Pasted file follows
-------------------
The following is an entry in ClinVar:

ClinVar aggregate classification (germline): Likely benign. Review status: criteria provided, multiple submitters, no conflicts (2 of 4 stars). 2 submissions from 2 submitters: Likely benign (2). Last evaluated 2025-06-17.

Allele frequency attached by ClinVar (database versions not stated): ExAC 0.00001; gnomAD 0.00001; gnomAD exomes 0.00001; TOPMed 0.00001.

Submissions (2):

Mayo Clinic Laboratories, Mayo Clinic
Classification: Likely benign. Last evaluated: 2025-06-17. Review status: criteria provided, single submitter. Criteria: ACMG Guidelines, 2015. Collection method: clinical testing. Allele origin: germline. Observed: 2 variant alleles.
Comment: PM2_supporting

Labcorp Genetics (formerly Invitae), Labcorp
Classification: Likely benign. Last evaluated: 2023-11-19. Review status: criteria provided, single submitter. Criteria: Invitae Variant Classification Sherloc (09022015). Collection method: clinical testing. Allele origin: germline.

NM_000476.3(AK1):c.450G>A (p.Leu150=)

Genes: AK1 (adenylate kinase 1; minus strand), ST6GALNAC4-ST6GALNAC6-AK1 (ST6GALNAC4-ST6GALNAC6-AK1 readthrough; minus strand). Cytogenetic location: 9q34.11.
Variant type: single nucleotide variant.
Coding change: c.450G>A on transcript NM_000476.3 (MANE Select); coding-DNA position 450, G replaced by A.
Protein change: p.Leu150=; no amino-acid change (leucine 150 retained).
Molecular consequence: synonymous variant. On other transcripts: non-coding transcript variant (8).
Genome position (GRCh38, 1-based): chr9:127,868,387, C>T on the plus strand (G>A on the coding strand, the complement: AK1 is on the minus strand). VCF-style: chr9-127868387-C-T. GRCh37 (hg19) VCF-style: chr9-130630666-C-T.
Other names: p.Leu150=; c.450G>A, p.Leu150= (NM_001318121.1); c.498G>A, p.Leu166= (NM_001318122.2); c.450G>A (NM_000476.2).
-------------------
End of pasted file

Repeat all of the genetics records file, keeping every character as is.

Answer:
The following is an entry in ClinVar:

ClinVar aggregate classification (germline): Likely benign. Review status: criteria provided, multiple submitters, no conflicts (2 of 4 stars). 2 submissions from 2 submitters: Likely benign (2). Last evaluated 2025-06-17.

Allele frequency attached by ClinVar (database versions not stated): ExAC 0.00001; gnomAD 0.00001; gnomAD exomes 0.00001; TOPMed 0.00001.

Submissions (2):

Mayo Clinic Laboratories, Mayo Clinic
Classification: Likely benign. Last evaluated: 2025-06-17. Review status: criteria provided, single submitter. Criteria: ACMG Guidelines, 2015. Collection method: clinical testing. Allele origin: germline. Observed: 2 variant alleles.
Comment: PM2_supporting

Labcorp Genetics (formerly Invitae), Labcorp
Classification: Likely benign. Last evaluated: 2023-11-19. Review status: criteria provided, single submitter. Criteria: Invitae Variant Classification Sherloc (09022015). Collection method: clinical testing. Allele origin: germline.

NM_000476.3(AK1):c.450G>A (p.Leu150=)

Genes: AK1 (adenylate kinase 1; minus strand), ST6GALNAC4-ST6GALNAC6-AK1 (ST6GALNAC4-ST6GALNAC6-AK1 readthrough; minus strand). Cytogenetic location: 9q34.11.
Variant type: single nucleotide variant.
Coding change: c.450G>A on transcript NM_000476.3 (MANE Select); coding-DNA position 450, G replaced by A.
Protein change: p.Leu150=; no amino-acid change (leucine 150 retained).
Molecular consequence: synonymous variant. On other transcripts: non-coding transcript variant (8).
Genome position (GRCh38, 1-based): chr9:127,868,387, C>T on the plus strand (G>A on the coding strand, the complement: AK1 is on the minus strand). VCF-style: chr9-127868387-C-T. GRCh37 (hg19) VCF-style: chr9-130630666-C-T.
Other names: p.Leu150=; c.450G>A, p.Leu150= (NM_001318121.1); c.498G>A, p.Leu166= (NM_001318122.2); c.450G>A (NM_000476.2).